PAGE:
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Monday, March 15, 2010

Cookware

Wow, after our brush with the Professional Platinum cookware home demonstration (see My New Pan), we have done quite a bit of research on different cookware products.  We know that we want to replace several of our existing pots and pans with better products, but this has been very low on our priority list, as we first need to finish the kitchen remodel.

Even though the night of the demonstration we had the chance to purchase a $2400 set of cookware (that night only) specially priced for only $1599 (including a bonus grill pan), we passed on the opportunity and are really glad that we passed!

The 21-piece Professional Platinum Cookware is a very nice set of cookware.  It is a waterless cooking system that uses lower heat and typically longer cooking times when cooking.  The set has an outside coating of 18/0 steel so that it will work on any heat source including induction.  A quick review of eBay showed someone selling a new set for $699 (no bonus grill pan), but that set would not carry the factory warranty, so that was not the way we would go.  We were able to contact another distributor and find the cookware on sale for $999 (including the bonus grill pan).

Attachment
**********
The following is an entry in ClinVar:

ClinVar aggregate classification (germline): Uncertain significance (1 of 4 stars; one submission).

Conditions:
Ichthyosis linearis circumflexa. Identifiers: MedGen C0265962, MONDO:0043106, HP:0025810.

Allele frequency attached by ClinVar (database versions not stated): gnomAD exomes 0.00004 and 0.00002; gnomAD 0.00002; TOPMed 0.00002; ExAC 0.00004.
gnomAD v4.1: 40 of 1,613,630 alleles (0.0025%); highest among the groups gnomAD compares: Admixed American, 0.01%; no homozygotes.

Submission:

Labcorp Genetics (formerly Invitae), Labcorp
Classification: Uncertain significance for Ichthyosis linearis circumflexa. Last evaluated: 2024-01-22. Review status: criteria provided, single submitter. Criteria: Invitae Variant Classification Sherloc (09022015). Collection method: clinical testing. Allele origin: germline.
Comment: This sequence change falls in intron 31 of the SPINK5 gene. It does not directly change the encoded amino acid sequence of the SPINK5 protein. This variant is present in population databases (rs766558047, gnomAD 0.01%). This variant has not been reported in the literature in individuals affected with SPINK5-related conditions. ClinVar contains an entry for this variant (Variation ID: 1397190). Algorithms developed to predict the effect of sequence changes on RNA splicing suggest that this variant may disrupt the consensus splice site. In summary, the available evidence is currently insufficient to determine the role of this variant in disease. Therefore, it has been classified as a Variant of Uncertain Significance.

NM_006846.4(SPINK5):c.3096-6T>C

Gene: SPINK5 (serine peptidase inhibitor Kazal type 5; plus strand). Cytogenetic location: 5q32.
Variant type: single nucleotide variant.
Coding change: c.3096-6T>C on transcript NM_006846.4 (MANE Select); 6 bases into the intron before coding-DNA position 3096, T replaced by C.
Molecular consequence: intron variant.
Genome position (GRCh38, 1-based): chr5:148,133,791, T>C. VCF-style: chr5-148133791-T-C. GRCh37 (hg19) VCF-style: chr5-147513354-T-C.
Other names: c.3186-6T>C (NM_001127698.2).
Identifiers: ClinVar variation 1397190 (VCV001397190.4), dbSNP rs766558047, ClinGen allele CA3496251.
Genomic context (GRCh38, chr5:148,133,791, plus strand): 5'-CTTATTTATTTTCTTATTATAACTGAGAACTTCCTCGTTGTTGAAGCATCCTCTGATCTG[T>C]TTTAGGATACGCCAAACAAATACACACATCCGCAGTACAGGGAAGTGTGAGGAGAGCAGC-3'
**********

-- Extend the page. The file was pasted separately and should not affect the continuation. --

In addition, we found that Lake Industries is the parent company of the Platinum cookware and also offers several other lines and price points of waterless cookware that look remarkably the same as the Platinum series.  An example is Nutri-Stahl (22-piece set for $699) that looks exactly like the more expensive Platinum series.  We did find out that the more expensive 21-piece Platinum set weighs 8 pounds more than the 22-piece Nutri-Stahl when shipped, so they do use thicker metal in the Platinum pan set.  They both have the same 24-ply construction designed for even heat distribution across the bottom of the pans.  It is interesting because both brands have a thermometer built into the lid handle for the pots, though the color-coded gauges on the less expensive (Nutri-Stahl) brand is easier to read then the display on the Platinum brand.